Personnel shortages were rated as hospital CEOs' top concern in 2021, according to a recent survey from the American College of Healthcare Executives (ACHE), marking the first time in nearly 20 years that staffing has been rated a higher concern than financial challenges.
For the survey, ACHE asked 1,327 community hospital executives to rank 11 problems affecting their organizations in order of how pressing the problems are and to specifically identify areas of concern within each category.
Personnel shortages of all types ranked as the top problem, followed by financial challenges, patient safety and quality, and behavioral health and addiction issues.
Of the 310 responding CEOs, 94% said that a lack of RNs was the most pressing staffing issue their hospital faced, while 85% said a lack of technicians and 67% said a lack of therapists.
According to Deborah Bowen, CEO of ACHE, these survey responses represent the first time since 2004 that concerns over staffing challenges have surpassed financial challenges.
"Both long- and short-term solutions are needed to address the shortages in critical frontline staff shown in our study to ensure hospitals have workforces that can meet the demands for safe, high-quality care both today and in the future," she said.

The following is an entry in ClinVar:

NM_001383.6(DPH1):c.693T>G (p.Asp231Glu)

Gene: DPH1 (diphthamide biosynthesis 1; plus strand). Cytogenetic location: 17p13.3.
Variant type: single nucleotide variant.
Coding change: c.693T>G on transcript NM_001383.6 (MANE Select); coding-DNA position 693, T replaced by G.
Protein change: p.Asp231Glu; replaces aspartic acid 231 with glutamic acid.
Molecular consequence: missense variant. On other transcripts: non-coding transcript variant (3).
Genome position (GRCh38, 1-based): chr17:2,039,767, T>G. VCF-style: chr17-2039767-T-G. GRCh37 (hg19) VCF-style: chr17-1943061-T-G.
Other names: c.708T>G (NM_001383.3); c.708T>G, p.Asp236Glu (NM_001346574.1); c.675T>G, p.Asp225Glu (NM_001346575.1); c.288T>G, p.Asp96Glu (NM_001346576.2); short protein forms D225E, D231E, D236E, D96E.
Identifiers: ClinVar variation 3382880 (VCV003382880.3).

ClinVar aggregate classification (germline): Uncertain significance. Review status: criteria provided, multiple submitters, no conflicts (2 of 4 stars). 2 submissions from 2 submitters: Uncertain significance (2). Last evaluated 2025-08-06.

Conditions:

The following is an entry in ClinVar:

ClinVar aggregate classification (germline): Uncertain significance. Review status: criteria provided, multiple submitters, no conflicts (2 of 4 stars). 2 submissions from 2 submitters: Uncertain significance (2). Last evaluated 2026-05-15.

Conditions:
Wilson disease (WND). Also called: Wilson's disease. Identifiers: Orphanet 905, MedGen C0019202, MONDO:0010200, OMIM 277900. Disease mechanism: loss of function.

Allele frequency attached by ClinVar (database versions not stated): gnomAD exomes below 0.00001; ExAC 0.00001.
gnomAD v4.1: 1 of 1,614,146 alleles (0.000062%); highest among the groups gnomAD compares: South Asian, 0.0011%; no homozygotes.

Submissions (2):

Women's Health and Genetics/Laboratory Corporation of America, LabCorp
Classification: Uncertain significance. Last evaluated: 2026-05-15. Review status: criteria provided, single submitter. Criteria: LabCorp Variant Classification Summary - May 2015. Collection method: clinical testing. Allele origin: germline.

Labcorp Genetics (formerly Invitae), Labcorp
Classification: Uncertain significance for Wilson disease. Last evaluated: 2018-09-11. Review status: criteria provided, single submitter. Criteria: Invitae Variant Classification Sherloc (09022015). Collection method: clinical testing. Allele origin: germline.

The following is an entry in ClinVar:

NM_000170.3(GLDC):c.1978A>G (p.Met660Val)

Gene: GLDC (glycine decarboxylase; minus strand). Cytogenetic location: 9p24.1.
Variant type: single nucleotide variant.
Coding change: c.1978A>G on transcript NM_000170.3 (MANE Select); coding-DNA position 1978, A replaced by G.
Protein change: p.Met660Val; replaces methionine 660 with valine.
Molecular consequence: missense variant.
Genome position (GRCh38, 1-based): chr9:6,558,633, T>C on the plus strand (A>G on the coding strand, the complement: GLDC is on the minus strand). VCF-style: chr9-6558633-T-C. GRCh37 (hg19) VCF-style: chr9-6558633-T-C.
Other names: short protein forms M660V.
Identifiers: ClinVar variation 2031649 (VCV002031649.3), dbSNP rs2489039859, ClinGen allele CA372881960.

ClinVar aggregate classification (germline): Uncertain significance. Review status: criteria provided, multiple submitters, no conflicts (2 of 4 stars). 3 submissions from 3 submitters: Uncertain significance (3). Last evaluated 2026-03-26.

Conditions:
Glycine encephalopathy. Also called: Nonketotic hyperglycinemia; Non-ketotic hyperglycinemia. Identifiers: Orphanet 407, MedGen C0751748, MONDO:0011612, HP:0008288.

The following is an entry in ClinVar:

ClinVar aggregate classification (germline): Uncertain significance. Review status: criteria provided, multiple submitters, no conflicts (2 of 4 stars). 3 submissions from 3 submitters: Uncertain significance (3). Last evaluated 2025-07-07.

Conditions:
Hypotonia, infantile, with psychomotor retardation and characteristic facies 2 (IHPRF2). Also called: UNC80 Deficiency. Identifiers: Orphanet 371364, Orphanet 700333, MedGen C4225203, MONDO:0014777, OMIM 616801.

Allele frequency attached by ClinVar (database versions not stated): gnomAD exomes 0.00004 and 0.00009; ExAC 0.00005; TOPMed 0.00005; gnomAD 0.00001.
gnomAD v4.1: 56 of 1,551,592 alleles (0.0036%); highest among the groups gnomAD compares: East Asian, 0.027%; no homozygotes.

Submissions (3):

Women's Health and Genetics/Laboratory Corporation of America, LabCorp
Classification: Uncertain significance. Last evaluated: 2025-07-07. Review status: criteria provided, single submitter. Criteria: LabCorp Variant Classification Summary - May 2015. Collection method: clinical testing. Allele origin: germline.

Alan Kaplan, CEO at UW Health, noted how staffing challenges have become a higher priority than patient care at his hospital.
"My whole career has focused on taking care of patients and making sure they have a good experience, stay safe and receive quality care. Me, as an emergency physician, is secondary to that cause," Kaplan said. "This is the first time in my whole career that I put the workforce ahead of patients because it is in such dire straits—if we don't attend to the workforce, we won't be able to take care of patients."
Meanwhile, the health care sector added an estimated 18,000 jobs in January, an increase from 14,300 in December, according to a report issued by the Bureau of Labor Statistics on Friday.
The largest job gains were seen by physicians' offices, which added an estimated 9,700 jobs in January, up from 3,200 in December. In addition, hospitals added an estimated 3,400 new jobs in January, up from 2,000 in December.
Meanwhile, the home health sector lost 1,700 jobs in January after seeing a gain of 1,800 jobs in December, while medical and diagnostic laboratories lost 200 jobs in January.
Overall, the U.S. unemployment rate increased from 3.9% in December to 4% in January, according to the report, with the number of people reporting they couldn't work because their employer closed or lost business due to the pandemic increasing from 3.1 million in December to 6 million in January. (Kacik, Modern Healthcare, 2/4; Gamble, Becker's Hospital Review, 2/4; ACHE release, 2/4; Bannow, Modern Healthcare, 2/4; Lagasse, Healthcare Finance, 2/4; Blackman, HealthLeaders Media, 2/4)
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